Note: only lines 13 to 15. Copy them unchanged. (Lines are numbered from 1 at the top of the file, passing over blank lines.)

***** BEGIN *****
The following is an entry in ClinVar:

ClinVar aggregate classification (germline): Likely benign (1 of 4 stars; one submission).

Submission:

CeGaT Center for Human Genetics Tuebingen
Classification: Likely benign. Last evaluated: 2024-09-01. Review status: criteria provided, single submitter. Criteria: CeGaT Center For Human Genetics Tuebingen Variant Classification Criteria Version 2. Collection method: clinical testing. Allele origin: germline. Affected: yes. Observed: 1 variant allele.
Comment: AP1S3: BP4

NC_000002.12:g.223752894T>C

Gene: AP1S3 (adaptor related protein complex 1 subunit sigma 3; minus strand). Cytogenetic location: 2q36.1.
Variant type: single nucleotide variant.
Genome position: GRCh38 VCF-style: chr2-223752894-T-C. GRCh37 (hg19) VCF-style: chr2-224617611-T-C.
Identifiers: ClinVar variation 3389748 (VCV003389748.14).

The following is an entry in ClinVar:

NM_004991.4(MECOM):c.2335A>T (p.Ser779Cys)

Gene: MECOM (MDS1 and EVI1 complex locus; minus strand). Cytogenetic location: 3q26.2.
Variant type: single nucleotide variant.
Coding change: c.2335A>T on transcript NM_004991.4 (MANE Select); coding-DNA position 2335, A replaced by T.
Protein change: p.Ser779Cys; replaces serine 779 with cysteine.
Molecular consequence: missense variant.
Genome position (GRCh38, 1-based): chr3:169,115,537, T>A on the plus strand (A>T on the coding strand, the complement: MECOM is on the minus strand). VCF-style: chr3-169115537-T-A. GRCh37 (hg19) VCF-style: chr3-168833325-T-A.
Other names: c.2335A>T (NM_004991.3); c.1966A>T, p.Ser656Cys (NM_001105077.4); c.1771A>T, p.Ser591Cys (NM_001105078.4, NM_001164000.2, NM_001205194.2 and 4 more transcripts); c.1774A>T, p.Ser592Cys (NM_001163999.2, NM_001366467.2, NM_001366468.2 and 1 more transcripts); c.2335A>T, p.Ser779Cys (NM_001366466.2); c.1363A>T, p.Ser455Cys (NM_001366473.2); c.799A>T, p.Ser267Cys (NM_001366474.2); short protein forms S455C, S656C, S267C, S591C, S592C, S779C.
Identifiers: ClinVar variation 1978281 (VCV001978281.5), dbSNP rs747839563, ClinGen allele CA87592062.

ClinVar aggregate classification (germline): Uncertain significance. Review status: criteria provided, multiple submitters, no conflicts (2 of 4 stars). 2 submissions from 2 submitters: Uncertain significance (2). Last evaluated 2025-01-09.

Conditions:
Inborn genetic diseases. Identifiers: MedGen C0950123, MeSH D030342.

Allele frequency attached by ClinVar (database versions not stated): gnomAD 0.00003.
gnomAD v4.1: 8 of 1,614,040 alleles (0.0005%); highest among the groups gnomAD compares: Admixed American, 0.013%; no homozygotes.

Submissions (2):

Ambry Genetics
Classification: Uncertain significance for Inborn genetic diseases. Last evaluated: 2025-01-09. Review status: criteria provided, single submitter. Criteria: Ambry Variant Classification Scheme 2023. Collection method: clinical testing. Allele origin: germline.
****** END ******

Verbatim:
NM_004991.4(MECOM):c.2335A>T (p.Ser779Cys)

Gene: MECOM (MDS1 and EVI1 complex locus; minus strand). Cytogenetic location: 3q26.2.
Variant type: single nucleotide variant.